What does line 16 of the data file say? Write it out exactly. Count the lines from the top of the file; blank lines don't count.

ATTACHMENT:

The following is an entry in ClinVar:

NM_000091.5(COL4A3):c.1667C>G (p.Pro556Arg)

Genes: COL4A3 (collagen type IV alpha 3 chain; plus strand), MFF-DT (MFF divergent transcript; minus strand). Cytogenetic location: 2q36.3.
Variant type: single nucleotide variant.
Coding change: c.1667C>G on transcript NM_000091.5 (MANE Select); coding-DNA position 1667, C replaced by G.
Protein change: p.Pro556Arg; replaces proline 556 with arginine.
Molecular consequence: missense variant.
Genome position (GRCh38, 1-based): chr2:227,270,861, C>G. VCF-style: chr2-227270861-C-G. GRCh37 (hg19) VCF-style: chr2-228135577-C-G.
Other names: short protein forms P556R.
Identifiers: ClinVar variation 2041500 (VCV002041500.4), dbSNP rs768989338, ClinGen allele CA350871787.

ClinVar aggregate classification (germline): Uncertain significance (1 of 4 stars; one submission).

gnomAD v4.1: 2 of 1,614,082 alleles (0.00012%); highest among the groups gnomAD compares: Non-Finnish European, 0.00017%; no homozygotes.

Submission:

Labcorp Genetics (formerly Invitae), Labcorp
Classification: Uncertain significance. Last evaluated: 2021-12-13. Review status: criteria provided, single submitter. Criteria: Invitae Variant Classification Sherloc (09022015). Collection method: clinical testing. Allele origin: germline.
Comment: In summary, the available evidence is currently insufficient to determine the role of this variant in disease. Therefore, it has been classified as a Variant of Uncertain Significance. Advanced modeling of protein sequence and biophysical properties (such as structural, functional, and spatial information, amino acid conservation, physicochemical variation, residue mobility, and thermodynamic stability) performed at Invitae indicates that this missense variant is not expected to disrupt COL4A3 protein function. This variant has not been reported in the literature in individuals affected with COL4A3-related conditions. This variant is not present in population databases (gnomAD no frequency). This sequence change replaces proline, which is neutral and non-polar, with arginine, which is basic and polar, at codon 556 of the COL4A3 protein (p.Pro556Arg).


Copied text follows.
Comment: In summary, the available evidence is currently insufficient to determine the role of this variant in disease. Therefore, it has been classified as a Variant of Uncertain Significance. Advanced modeling of protein sequence and biophysical properties (such as structural, functional, and spatial information, amino acid conservation, physicochemical variation, residue mobility, and thermodynamic stability) performed at Invitae indicates that this missense variant is not expected to disrupt COL4A3 protein function. This variant has not been reported in the literature in individuals affected with COL4A3-related conditions. This variant is not present in population databases (gnomAD no frequency). This sequence change replaces proline, which is neutral and non-polar, with arginine, which is basic and polar, at codon 556 of the COL4A3 protein (p.Pro556Arg).